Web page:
Sunday, September 21, 2014


"A curious but understandable thing happened in the eighteenth century. By then, the cities of Europeans had done well enough by them, mediating between them and many harsh aspects of nature, so that something became popularly possible which previously had been a rarity - sentimentalization of nature, or at any rate, sentimentalization of a rustic or a barbarian relationship with nature[...]

In real life, barbarians (and peasants) are the least free of men - bound by tradition, ridden by caste, fettered by superstitions, riddled by suspicion and foreboding of whatever is strange. "City air makes free," was the medieval saying, when city air literally did make free the runaway serf. City air still makes free the runaways from company towns, from plantations, from factory-farms, from migrant picker routes, from mining villages, from one-class suburbs.

Owing to the mediation of cities, it became popularly possible to regard "nature" as benign, ennobling, and pure, and by extension to regard "natural man" (take your pick of how "natural") as so too. Opposed to all this fictionalized purity, nobility and beneficence, cities, not being fictions, could be considered as seats of malignancy and - obviously - the enemies of nature. And once people begin looking at nature as if it were a nice big St. Bernard dog for the children, what could be more natural than the desire to bring this sentimental pet into the city too, so the city might get some nobility, purity, and beneficence by association?"

- Jane Jacobs, The Death and Life of Great American Cities, Chapter 22, "The kind of problem a city is"

Wednesday, September 17, 2014

Activists' privilege and romanticizing famine foods

As a wacky foodie, I am more apt than most to spend the resources (mostly time) to make unusual ingredients taste good, though I won't go to the lengths that restaurants like Noma will. But I understand that this is a luxury, rather than a practical skill. There's a reason tasty preparations of many wild foods are so expensive to come by: they need more resources. That is why it is more expensive. Insisting upon increased reliance on such food will never be the key to lowering the price of food, to sustainability or to increasing accessibility of food for the most desperate.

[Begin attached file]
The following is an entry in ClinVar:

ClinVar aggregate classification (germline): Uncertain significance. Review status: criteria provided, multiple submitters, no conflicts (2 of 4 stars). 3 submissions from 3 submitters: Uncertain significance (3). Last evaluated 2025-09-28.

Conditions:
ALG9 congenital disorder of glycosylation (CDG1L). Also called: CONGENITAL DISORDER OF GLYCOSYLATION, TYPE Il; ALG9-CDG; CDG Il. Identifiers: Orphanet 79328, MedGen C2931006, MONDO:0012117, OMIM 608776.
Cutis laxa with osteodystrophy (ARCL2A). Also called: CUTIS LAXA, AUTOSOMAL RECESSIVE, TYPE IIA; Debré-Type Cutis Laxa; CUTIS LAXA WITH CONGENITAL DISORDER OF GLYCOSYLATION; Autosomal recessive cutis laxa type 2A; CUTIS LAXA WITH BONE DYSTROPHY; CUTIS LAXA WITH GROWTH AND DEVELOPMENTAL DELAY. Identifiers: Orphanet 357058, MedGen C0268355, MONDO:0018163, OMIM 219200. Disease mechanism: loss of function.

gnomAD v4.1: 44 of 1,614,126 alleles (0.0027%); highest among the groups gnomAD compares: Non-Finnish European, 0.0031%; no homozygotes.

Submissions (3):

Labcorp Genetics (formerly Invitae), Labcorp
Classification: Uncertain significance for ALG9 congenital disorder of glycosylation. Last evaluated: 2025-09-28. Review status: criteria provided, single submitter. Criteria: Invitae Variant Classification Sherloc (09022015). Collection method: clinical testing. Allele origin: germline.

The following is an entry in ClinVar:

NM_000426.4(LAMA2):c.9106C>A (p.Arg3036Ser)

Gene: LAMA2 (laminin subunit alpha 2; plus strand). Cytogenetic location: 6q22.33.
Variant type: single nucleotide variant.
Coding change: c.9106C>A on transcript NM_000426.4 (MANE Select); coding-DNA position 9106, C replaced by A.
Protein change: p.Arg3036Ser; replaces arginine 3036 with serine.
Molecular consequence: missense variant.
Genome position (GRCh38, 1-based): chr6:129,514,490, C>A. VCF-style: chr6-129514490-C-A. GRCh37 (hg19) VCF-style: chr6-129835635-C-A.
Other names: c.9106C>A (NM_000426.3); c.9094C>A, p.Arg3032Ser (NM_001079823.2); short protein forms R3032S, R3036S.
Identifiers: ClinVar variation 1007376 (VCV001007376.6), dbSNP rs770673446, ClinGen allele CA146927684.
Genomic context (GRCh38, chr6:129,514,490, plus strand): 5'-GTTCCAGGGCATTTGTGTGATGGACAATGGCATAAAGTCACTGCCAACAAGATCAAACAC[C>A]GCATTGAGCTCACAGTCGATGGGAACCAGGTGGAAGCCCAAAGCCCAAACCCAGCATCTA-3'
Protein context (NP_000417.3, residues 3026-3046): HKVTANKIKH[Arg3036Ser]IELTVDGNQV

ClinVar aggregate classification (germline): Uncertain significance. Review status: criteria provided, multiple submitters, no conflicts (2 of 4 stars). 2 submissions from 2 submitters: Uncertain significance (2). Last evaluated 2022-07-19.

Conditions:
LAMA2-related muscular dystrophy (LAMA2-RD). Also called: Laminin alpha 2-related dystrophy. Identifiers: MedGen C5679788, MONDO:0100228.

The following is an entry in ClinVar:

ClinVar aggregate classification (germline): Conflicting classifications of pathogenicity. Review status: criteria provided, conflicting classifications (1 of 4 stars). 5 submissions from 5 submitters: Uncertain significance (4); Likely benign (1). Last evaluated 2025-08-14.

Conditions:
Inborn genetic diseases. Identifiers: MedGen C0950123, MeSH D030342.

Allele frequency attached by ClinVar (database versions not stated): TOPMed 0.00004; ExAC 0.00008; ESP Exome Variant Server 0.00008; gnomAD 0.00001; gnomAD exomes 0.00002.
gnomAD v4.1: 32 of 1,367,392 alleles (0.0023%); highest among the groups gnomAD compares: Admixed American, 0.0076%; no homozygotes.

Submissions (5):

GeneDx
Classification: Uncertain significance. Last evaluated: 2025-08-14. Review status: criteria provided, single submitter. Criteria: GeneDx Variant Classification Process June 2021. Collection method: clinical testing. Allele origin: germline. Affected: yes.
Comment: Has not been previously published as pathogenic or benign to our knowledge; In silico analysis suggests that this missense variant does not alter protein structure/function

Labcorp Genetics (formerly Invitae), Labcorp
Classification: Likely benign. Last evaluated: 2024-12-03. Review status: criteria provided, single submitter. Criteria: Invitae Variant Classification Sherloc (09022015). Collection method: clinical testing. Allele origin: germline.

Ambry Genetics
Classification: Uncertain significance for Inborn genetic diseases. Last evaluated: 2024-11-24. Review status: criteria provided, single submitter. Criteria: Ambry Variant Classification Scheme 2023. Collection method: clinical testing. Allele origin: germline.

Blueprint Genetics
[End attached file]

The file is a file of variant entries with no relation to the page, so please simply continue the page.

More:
I wish that (normally affluent) activists who suggest that people with the most tenuous access to food divert their resources in this direction could see how insensitive they're being. Even the failure to realize that the time it takes to garden, let alone to forage, clean, and boil lichens for three hours, is prohibitively expensive to many people shows how out of touch they are.

That's why Pierre Desrochers is right on the money in this article:
"Although wild ingredients might be free, the attendant foraging and preparation costs are significant. What they would probably find most amazing, however, is that what they typically knew as ‘famine foods’ are now commanding a significant premium over plentiful and convenient things that actually taste good rather than ‘wild’. 
Unfortunately, for many of our remote ancestors, the absence of effective transportation, such as railroads and container ships, meant that they had no choice but to survive on a local diet and, in the process, put all their agricultural eggs into one geographical basket. This was always a recipe for disaster."
Read the whole thing here.

Sunday, September 07, 2014

The past without rose-scented kerchiefs.